“All the kids from our first graduating class are now in college,” Whitaker notes, “and we are currently working with more than a hundred kids on their college essays and applications.” The group is currently fundraising to reach more kids in West Philly, he says, and to open a center for Mexican-American kids in the Italian Market. “It takes $111 to add a kid to our program, and we want to add 700 kids in 2014.”
Mighty Writers also accepts book donations—lightly used young-adult novels and comic books are extremely welcome—at the following drop-off times and locations: 15th and Christian streets: Wednesdays, 2-7pm; Sundays, 12-6pm. 1537 South St.: Saturdays, 2-4pm. 39th and Lancaster streets: Mondays, 2-6pm.
For more info on volunteering as a tutor, donating books or giving money:
1501 Christian St., Philadelphia, PA 19146
Neighborhood Bike Works
“Bicycles promote self-reliance and self-confidence.” That’s part of Neighborhood Bike Works’ mission statement, and it’s true: Bikes offer young and older people alike the independence of going where you want, when you want, while neither having to spend a fortune on gas, parking and car payments nor being chained to a standardized public transit schedule. Neighborhood Bike Works, a city nonprofit that offers transportation opportunities for both work and play to underserved Philadelphians, takes that concept a step farther, noting that not only does the practice of biking itself foster personal self-reliance that can build good lifelong habits, so does “giving youth the ability to maintain and repair their own bicycles.”
Since its founding in 1996, NBW has counted 4,500 Philadelphians as inductees into the cycling life. The group’s two-month program introduces kids to bicycle maintenance, safe riding and nutrition—and it enables kids to earn ownership of the bike they spend those eight weeks working on, assuming they make it successfully through the education program and activities.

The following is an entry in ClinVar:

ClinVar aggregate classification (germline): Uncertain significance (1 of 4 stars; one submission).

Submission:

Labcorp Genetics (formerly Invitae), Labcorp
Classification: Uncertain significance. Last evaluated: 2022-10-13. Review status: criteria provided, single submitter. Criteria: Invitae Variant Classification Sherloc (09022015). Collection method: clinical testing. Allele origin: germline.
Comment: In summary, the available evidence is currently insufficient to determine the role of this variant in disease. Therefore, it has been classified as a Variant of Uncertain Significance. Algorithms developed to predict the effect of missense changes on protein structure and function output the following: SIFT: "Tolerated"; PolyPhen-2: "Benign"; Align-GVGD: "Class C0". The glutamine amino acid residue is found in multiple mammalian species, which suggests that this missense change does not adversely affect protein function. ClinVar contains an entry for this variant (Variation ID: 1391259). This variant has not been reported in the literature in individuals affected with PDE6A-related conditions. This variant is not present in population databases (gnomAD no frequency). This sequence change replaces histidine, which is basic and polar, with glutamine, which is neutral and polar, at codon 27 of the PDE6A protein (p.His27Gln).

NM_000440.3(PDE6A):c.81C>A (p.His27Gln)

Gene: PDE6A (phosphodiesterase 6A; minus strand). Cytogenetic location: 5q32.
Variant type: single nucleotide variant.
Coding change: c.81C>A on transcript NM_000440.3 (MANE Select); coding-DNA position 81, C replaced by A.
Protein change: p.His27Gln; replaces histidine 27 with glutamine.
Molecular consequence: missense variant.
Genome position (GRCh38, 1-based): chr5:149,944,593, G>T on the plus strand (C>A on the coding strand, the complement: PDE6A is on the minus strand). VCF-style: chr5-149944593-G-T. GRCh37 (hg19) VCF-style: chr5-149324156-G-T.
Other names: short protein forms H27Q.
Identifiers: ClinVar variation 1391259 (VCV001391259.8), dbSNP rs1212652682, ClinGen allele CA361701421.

Operating out of locations in West Philly and North Philly, NBW also partners with numerous city institutions including the Philadelphia Youth Sports Collaborative, the Bicycle Coalition of Greater Philadelphia, Tree House Books, Children’s Hospital of Philadelphia and the Pennsylvania Environment Council. All monetary donations to NBW go directly to specific physical equipment purchases and program items: $30 buys three helmets; $60 buys five bike locks for program grads; $100 sponsors one monthly group ride; $500 sponsors one Earn-a-Bike student; etc.
To help by volunteering, donating bicycle equipment or giving money:
3916 Locust Walk. Philadelphia, PA 19104
The First Twenty
Firefighters in Philadelphia have bigger problems than just those notorious contract disputes with city government—and more risks than just the flames they battle. According to a 2009 Federal Emergency Management Agency study, firefighters face a 300 percent higher risk of having a heart attack than any other population. Nationwide, over 1,000 firefighters have died of heart attacks over the last quarter-century—and, in the same time period, firefighters’ overall state of health hasn’t shown any improvement, studies show. Why? Well, firefighters aren’t just subject to crazy hours, extreme heat and exertion; they’re also likely to lack any rigorous physical fitness regimen—a recipe for disaster.
It’s with that in mind that the Narberth-based nonprofit The First Twenty created a wellness and fitness program developed specifically for firefighters. The program, which can be accessed through a phone or digital application, is designed to meet the needs of those on-the-go professionals who might be called to save lives at a burning building on a moment’s notice.
“We have a foundational approach to a firefighter’s health, giving them a few simple health basics they can make habits,” says David Wurtzel, founder and executive director of the nonprofit. “You change your habits, you will change your health.”
Physical workouts are designed in six-week cycles; mental fitness exercises are split into simple behavioral modules; and the nutrition part of the program highlights hydration needs as well as food education to cultivate better decisions in the grocery store—all so, ultimately, firefighters will be at less risk while they’re putting out flames.
To buy T-shirts or make donations:
109 Conway Ave., Narberth, PA 19072
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PW's Fall Guide 2014